[WARNING: If you haven't seen this viral video, The Landlord, with Will Ferrell's real-life daughter Pearl, you're missing out! Brace yourself! It's hilarious! And today's Will Ferrell's Birthday! (Check out that 'fro on I'm convinced he's part black.) Is it any wonder that Cancers dominate the Oscar nominations? Food for thought!]

On to Adam Sandler: Adam Sandler's potential is brimming over! If you haven't seen Punch-Drunk Love (2002), Spanglish (2004), or Reign Over Me (2007), the latest with Don Cheadle, then you're missing out on another side of Mr. Sandler.

Now let's begin a drama lesson: High brow v. Low brow comedy
(Here's an article that mentions Highbrow versus Lowbrow.)

Now let's discuss why this conflict between highbrow and lowbrow is an issue in American media.

First off: American's don't like "the thinking man's humor". Many people don't know the history of the Seinfeld sitcom, but it was on the verge of being canceled in the first few seasons. It got moved around NBC's lineup. It was an uphill battle because middle America didn't understand the very jewish and New Yorker-based humor. And for that same reason Seinfeld it doesn't really work in England and the UK either.

A few "high brow" shows:

  • Arrested Development I feel got canceled as well because the "average" person didn't get it.

  • Curb Your Enthusiasm is relatively ironic and sarcastic so it was produced by HBO (a seemingly smaller audience than network tv.)

  • Family Guy is back, after having episodes banned (for other reasons) and then canceled again. And then picked up by TBS and Cartoon Network (Adult Swim.)

  • I would also regard Chappelle's Show as high brow. There's a lot of controversy about Dave Chappelle's humorous and wildly successful TV show, Chappelle's Show, but that is for another post.

    So this is why I worry about whether my comedy should be dumbed down for mainstream America.

    It's like the quote from Holden in Chasing Amy, "It's like my grandma always said, 'The real money's in the dick and fart jokes.' She was a church lady."

    I first saw this phenomenon at work at the open mics. All the big and easy hack laughs came out of dick and fart jokes. So clearly, this is very evident and doesn't plan on changing.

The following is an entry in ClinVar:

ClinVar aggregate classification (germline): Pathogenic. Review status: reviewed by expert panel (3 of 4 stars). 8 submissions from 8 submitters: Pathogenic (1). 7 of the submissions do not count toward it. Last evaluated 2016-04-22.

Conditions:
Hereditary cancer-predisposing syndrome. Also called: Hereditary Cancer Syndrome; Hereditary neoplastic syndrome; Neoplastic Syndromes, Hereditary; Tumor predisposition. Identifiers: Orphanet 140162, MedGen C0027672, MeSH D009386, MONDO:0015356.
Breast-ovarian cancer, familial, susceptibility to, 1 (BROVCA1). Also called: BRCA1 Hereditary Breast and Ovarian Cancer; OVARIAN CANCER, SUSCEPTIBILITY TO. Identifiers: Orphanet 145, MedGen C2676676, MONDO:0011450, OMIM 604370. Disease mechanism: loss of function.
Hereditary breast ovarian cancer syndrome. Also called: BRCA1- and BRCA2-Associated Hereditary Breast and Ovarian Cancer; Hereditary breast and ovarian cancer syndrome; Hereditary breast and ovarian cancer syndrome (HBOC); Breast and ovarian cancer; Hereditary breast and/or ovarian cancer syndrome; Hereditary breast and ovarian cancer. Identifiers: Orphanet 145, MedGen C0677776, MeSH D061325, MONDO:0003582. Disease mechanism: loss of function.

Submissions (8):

Did you enjoy this post? Buy me a warm cup of joe.


    Mark said...

    You provided some great links. Thank-you!

    Jenny! said...

    The heirarchy is true! I hate Sienfeld...sorry!

    Tracy Kaply said...

    Don't do it. The legions of Americans who love British comedy like Monty Python, Fry and Laurie, The Office and Eddie Izzard (a favorite of mine) show that there IS an audience for that kind of humor, as does the writing of Aaron Sorkin, and shows like Burnt Notice.

    Keep the faith, dude.

    Lucy said...

    mark - glad you liked them. you're the only one who seems to appreciate the extra effort. (those hyperlinks are time consuming)

    jenny- sorry about your distaste for Seinfeld. But you do have to appreciate his genius. he's made joke-telling an art, perhaps even a science. Yes, that's it. It's precision, really.

    tracy kaply - I am going to stay true to me, and remain "high-brow." After all, that's the kind of comedy that make me laugh. Thanks for the comment!

    Steve said...

    Nice analysis - and I totally agree: comedians very often make superb actors - in the UK Robbie Coltrane started off as a comedian and then went on to act the pants off everybody with Cracker... too bad he's now been sidelined to playing Hagrid in Harry Potter!

    E said...

    I've always assumed that comedians made great actors because their comedic life required so much attention to detail and refining. In order to be a good standup, you need to pay exquisite attention to detail. It is precisely this attention that allows a comedian to take on a dramatic role, as they tend to analyze the characters and situations from every angle.